“We also hope that this new module will enthuse the educators guiding the next generation of engineers.”

As for verifying the effectiveness of STEP, CAM company Delcam (a subsidiary of Autodesk) was an early user of STEP to update its engineers’ understanding of the latest developments in cutting-tool technology, thereby ensuring that the CAM software they produced gave maximum benefit to Delcam’s customers.

Speaking at the time, Delcam applications engineer Charles Jones said: “The potential problem in all CAM software development is that the tool-paths produced by the system may be mathematically correct but may not consider other practical limitations.

“We need to ensure that our developers have an understanding of real-world machining, so that they can produce software that performs on the machine tool just as well as it does on the computer.”

Engineering a career


It was about five years ago that Seco established a strategy designed to encourage young people into engineering. Richard Jelfs, Seco’s managing director, says: “We have established — and maintain — excellent relationships with our local primary and secondary schools, FE colleges and sixth-form colleges, as well as higher-education establishments.

Engineering and manufacturing aren’t always viewed positively here in the UK, so anything we can do to help change young people’s perceptions about working in the manufacturing sector is a step in the right direction.”

Seco organises School-Industry Link projects with Year 8 and 9 pupils; the company also provides work-experience placement opportunities for Year 10 and 11 students.

The most popular placements are those involving design and engineering, followed by IT, finance and HR. The last day is usually spent with Mr Fleming in marketing, where students make a blog that appears on Seco’s social media outlet.

The company also has three STEM Ambassadors who are partnered with STEMNET, and local schools and colleges are contacted when it has vacancies for apprentices.

In fact, Mr Fleming says Seco’s four-year Technician Engineering Apprenticeship Programme is one of the company’s most successful initiatives. It is SEMTA-approved and is a collaborative venture involving Seco staff (acting as either mentors or trainers) and Midland Group Training Services (MGTS).

Seco’s people development manager, Zoe Wood, says: “The apprenticeships are practical and focus on the skills that manufacturers need now and will need in the future. The emphasis is on nurturing the individual, giving each the opportunity to grow and develop while equipping them with the skills and knowledge they will need to make a success of their chosen careers.”

Recent recruits — Tom Hampton and Emma Roberts — are both in their second year. They currently work four days a week at Seco’s Technology Centre and spend one day a week at MGTS’s training facility in Redditch, where they are studying for the BTEC Level 3 qualification.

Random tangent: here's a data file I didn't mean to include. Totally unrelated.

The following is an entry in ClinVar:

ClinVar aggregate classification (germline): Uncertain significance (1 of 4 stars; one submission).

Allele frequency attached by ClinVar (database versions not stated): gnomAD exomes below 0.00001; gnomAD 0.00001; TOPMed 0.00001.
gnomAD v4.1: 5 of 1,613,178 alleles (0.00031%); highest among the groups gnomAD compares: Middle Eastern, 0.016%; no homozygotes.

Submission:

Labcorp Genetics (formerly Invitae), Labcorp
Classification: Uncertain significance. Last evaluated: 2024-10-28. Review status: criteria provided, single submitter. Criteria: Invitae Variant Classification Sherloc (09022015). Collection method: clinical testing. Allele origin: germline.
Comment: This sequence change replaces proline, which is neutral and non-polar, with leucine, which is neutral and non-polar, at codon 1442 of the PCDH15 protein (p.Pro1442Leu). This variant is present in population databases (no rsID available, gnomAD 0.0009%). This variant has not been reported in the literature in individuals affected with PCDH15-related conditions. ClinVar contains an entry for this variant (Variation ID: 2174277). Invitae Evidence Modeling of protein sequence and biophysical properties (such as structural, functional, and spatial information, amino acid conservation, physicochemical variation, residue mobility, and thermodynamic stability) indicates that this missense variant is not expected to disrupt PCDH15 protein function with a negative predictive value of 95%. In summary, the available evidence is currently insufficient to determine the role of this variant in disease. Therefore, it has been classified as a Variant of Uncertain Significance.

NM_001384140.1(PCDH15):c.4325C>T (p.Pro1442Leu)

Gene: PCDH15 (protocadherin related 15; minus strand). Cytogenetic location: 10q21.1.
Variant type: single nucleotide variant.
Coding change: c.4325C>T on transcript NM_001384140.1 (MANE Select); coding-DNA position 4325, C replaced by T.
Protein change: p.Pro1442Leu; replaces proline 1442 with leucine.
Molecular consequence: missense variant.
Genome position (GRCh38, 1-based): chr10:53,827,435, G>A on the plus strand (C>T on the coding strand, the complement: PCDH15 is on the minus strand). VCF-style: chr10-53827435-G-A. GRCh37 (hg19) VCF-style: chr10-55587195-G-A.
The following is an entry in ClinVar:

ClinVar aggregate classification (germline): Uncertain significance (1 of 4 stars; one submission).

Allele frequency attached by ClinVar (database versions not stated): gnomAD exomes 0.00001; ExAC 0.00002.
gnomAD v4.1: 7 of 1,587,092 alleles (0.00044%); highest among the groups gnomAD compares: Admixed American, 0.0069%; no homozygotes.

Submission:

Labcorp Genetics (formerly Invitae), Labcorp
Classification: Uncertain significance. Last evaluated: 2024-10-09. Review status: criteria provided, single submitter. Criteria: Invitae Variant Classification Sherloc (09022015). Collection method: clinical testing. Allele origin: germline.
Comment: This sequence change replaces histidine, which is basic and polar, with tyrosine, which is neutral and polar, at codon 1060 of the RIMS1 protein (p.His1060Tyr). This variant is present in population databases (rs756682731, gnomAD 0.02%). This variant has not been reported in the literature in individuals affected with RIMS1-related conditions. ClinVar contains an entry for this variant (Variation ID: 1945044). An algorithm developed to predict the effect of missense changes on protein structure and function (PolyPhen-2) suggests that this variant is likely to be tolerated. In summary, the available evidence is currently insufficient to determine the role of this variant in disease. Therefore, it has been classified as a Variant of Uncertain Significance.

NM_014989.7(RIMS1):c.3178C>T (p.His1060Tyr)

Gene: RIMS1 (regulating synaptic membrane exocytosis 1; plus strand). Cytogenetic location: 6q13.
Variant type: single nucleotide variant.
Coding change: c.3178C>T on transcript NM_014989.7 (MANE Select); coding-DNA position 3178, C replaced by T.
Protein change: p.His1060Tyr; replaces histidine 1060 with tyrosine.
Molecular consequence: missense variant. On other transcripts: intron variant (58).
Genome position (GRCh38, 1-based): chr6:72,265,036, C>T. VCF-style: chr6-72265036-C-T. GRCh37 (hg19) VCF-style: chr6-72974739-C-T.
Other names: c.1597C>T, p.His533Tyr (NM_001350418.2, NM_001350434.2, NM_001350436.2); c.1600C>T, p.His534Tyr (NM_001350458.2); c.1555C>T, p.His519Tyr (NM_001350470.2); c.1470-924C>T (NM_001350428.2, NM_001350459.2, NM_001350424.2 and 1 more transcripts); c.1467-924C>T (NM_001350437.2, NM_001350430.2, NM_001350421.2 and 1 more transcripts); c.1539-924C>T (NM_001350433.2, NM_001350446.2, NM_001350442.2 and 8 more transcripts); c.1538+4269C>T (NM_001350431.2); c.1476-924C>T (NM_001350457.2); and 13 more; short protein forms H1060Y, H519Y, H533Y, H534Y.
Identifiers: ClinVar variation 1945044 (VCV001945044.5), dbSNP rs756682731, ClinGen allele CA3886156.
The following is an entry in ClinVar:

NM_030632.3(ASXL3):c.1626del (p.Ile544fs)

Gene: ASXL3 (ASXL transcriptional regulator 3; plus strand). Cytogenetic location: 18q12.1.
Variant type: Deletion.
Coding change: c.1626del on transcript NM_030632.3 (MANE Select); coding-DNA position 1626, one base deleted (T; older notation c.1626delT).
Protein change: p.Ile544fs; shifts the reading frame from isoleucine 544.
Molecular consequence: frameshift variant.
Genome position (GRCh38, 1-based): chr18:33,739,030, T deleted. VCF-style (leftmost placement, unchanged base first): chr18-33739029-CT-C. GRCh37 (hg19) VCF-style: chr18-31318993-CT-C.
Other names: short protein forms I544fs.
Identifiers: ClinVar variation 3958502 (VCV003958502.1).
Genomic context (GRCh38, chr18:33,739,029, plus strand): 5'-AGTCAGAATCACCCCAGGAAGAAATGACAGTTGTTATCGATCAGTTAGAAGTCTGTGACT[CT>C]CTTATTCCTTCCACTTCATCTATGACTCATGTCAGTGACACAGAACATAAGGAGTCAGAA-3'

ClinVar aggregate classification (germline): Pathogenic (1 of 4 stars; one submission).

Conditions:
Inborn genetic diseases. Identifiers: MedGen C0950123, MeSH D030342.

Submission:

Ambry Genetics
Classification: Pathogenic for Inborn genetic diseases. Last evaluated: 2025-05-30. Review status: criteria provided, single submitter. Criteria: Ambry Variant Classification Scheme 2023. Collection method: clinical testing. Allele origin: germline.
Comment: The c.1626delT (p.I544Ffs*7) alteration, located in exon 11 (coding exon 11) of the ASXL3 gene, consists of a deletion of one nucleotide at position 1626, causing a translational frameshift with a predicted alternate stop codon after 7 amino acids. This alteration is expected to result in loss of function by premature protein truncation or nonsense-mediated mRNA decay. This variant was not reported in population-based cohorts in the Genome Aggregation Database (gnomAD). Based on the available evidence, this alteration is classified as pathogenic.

Mr Hampton applied for an apprenticeship with Seco after a week of work experience with the company. “Having spent my first year at college learning the basics, I am now working in the Custom Tool shop on a three-axis VMC with additional fourth- and fifth-axis rotary tables — setting up and machining real jobs.”

Ms Roberts is also working in the Custom Tool shop, where she recently completed an intensive and practical module in milling before moving on to learning about Seco’s various inspection processes in greater depth.

“Engineering was one of the career paths I was considering when at school. It was while considering the options of studying full-time at college or entering the world of work via an apprenticeship that I heard about Seco’s Technician Apprenticeship Programme.

When I went for an interview at Seco and saw the set-up, I thought: ‘Wow, this is great’. Within a few months of starting, I had become more independent and confident.”

Successful in-house exhibition


Seco’s ambition of disseminating machining and production knowledge to the widest possible audience saw the company hold an in-house exhibition last year. It worked with a number of technical partners covering a wide range of products.

These included machine tools, work-holding equipment and CAD/CAM systems, as well as coolants and cutting oils. The event attracted more than 500 people over two days; it also included a seminar programme, with the one on titanium machining attended by more than 80 people. Seco is holding a similar event this year (10-11 October).

Mr Fleming says: “We turn our production facility and warehousing areas into a machining zone with machine tools from the likes of Grob, Matsuura, Heller, Romi and Willemen Macodel; plus we have the latest machines from Hermle, DMG and Mazak in our Custom Tool shop.

“We are planning to have some 50 companies exhibiting this year, and the focus will be on collaboration, so that visitors can see the whole manufacturing process, not just metal being cut.

They will see how using the latest developments relating to machines, tooling, work-holding and CAD/CAM — for example — allows production to be optimised.

“We aim to create an environment that allows good relationships to develop and visitors to gain knowledge that will improve their businesses and competitiveness.”